Designing Tomorrowland

Have you ever designed a house? I have, well sort of. Although I’m not a real architect and my roughly sketched dream home certainly would have needed some adjustments, I still had the idea. There it was, sitting posed at the edge of a high cliff over the ocean, complete with fully glassed hexagonal room protruding into the void above crashing seas, even the baby grand piano. It was awesome!

Architects could have designed it, builders could have constituted it. I love how an architect can design something that’s not in existence as if it will be. True vision is seeing something that does not exist and planning to see it take shape. Interestingly, that’s pretty much how faith works too.

When we embark on a project or begin an exciting task there is a sense of expectancy. A ‘what if’ sense of all the possible possibilities. The reality is we all lead in some way, whether personally or corporately and we are all architects of what we can call ‘Tomorrowland.’

I get the past, and I’ve certainly made my fair share of mistakes along the way. Being brilliant at blunders, expert in errors and freakishly fantastic at failures, some could say I’m quite giftedJ

I’ve found as I travel, meet people and discuss all types of stuff, there are many who exist in a place where their yesterday steals their today and unless altered will consume their tomorrow. If you’re in that place today I hope this little encouragement is perhaps a spark to ignite something within you.

Sometimes everyone needs to pick up their pencil, grab some paper, a ruler, eraser and start to draw again. I believe in a God who never wastes a hurt and uses them to forge a better future. I guess that’s the premise and promise within my books. There’s this astounding example of a guy by the name of Nehemiah who, around 450BC, walked into an environment of brokenness, shattered dreams, guilt, past and crushing shame. This man then set about designing Tomorrowland. Tomorrowland is a beautiful place built using the material of the past, connected to the new, to create something stunning and lasting. There’s this fascinating part of the story where those who ridiculed the builders mocked and suggested that the raw material was too far gone, burnt and fragile. Yet this architect of Tomorrowland used the old material and built walls that can still be seen over 2500 years later. I get the sense that someone reading this blog today has thought it about themselves, that they’re too burnt, too far gone and perhaps too broken. This is not true. God is the ultimate recycler. He takes broken things and uses them to help other broken things become fixed. I think the extraordinary is most often and most profoundly birthed out of the very ordinary. We all have the ability, despite our past, to design our Tomorrowland.  So fellow architects of Tomorrowland and leaders of others and ourselves, let us finish with the great Protestant missionary William Carey words: “Expect great things from God.  Attempt great things for God.”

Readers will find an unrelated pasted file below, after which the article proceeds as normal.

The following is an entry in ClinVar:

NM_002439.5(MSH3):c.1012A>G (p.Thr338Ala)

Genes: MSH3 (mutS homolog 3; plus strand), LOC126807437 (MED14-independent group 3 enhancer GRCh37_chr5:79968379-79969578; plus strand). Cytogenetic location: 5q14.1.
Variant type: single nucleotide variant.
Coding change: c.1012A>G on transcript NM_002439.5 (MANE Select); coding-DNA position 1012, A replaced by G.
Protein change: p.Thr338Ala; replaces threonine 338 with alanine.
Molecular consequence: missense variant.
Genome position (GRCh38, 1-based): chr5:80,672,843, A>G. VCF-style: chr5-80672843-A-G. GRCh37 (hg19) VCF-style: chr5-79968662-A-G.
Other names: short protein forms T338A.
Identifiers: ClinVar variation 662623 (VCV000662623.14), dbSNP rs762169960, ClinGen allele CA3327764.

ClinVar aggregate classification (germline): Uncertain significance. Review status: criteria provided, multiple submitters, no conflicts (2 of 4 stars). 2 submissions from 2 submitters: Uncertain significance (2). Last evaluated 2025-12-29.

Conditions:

Darren Bonnell – Snr Ps Northwest Church

‘Gary’s story of recovery is made even more inspiring by his desire to guide others out of the fog. The way through is presented in clear, practical steps, without discounting God’s role in the healing process.’

Cartoonist and Author

Tony Colley


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